Ex-wife stuck with credit card debt
By Ronald Lipman
Published 10:44 p.m., Friday, February 17, 2012
Original Article

Q: My friend got divorced four years ago. There was an interim order by the court for her ex-husband to service their credit card debt, but during their 15-month separation, he never did. By the time of their divorce, the late fees and interest on the card had made the debt unmanageable. It now stands at $45,000. That debt appears on checks of her financial background and probably is the reason she has only been offered straight commission jobs. Can she sue her ex-husband now for the $45,000 and for her pain and suffering caused by the bad debt? Their divorce decree did not address this.

A: No, she can’t sue her former husband for the $45,000, nor can she sue him for her pain and suffering. Under the law, she cannot sue him to enforce any of the interim orders.

She can only sue him to enforce the divorce decree, and since the decree was silent on the debt issue, there would be no basis for her claim.

The above article appeared in Ronald Lipman’s legal column in the Houston Chronicle. It reminded me of how important credit card and other debts can be in a divorce and how little it is understood, even by many attorneys. As a family law attorney who routinely does divorces, I very often see people with large credit card debts, especially during the recent recession. Here is a recap of what I tell my clients:

  1. There are two difference forces at work when it comes to debt in a divorce. One is the judge who grants the divorce; the other is the creditor who is owed. Each of them can do different things.
  2. The judge can determine which party has to pay community debt (debt accrued during the marriage, no matter whether it is in the name of the husband or the wife). The judge tries to make a fair division of all the property, the assets as well as the liabilities. Debts are a part of this division. The Texas Family Code, our set of laws for divorces, says that the judge must make a “just and right” division. This means the judge can, if he or she decides, order wife to pay debt that stands in the husband’s name and vice versa.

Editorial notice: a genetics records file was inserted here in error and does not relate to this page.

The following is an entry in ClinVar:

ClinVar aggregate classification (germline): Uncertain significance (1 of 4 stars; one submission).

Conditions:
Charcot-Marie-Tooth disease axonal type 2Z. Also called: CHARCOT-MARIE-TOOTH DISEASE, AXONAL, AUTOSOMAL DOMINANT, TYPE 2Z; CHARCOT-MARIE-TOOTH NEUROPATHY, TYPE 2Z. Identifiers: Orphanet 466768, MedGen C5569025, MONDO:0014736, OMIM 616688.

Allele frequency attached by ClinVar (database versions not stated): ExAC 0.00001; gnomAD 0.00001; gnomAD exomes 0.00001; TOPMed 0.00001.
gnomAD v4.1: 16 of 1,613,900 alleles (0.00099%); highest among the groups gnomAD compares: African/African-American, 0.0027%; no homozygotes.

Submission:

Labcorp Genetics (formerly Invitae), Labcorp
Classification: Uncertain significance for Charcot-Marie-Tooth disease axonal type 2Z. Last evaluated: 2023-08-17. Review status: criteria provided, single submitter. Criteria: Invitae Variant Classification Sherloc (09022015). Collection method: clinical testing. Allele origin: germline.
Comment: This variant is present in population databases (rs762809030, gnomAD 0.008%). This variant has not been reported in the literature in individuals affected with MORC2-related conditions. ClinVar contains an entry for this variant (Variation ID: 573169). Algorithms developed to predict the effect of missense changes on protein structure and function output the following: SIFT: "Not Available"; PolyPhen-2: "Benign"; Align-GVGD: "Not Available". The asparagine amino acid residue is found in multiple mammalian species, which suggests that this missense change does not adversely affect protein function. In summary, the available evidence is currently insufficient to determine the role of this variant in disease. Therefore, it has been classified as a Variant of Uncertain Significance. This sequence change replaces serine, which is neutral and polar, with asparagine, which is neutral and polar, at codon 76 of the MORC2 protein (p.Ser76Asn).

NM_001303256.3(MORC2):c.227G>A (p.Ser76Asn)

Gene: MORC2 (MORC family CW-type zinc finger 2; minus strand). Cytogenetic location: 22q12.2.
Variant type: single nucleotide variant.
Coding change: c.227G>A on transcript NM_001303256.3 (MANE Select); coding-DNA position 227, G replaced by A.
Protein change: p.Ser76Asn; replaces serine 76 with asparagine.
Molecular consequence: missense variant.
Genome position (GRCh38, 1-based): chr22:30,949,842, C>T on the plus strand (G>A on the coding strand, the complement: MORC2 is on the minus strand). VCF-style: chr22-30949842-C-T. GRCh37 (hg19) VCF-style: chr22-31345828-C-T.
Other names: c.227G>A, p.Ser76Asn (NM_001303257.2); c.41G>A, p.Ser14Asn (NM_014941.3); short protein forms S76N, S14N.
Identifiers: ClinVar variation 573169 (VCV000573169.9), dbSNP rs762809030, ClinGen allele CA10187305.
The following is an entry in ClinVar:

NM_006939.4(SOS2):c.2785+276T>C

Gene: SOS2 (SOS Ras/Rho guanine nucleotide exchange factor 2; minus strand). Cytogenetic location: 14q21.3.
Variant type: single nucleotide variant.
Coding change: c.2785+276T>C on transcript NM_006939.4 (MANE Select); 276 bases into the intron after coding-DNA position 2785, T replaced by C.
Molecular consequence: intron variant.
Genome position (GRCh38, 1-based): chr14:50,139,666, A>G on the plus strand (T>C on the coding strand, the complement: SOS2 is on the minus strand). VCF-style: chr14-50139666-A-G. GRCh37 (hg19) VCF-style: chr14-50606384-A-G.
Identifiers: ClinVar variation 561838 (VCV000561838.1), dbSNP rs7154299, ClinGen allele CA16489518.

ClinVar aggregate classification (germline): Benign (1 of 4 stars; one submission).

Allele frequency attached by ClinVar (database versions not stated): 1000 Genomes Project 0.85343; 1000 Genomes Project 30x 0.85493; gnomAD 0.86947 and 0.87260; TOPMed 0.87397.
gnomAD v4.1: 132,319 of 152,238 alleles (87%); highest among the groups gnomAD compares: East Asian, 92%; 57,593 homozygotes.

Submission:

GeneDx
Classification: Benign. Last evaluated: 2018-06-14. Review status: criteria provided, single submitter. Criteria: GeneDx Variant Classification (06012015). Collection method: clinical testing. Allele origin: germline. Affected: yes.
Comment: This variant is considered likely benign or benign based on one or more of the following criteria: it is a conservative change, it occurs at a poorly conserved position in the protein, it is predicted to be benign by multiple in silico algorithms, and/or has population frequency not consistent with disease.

3. The creditor who is owed money can only look to the person who signed up for the debt in the first place, no matter what the judge decides in #2 above and even if the debt is a “community” debt.
  4. The Texas Constitution prohibits a person being imprisoned for debt. If the person ordered to pay a debt in a divorce decree does not pay, the legal remedies are scant, to say the least, and costly for sure.
  5. If your spouse is ordered to pay debt standing in your name and does not pay, your credit will be adversely affected and there is nothing you can do about it.

What does this all mean to you if you are getting a divorce? If you owe debt standing in your name, DO NOT assume that because the judge ordered your spouse to pay it that it (1) will be paid or (2) you will have an effective legal recourse if it is not paid. Make a deal that includes having assets liquidated to pay off the community debt or in which you take more of the community assets in return for taking community debt standing in your name. And, most importantly, hire a good family law attorney that will pay attention to this very important part of your divorce.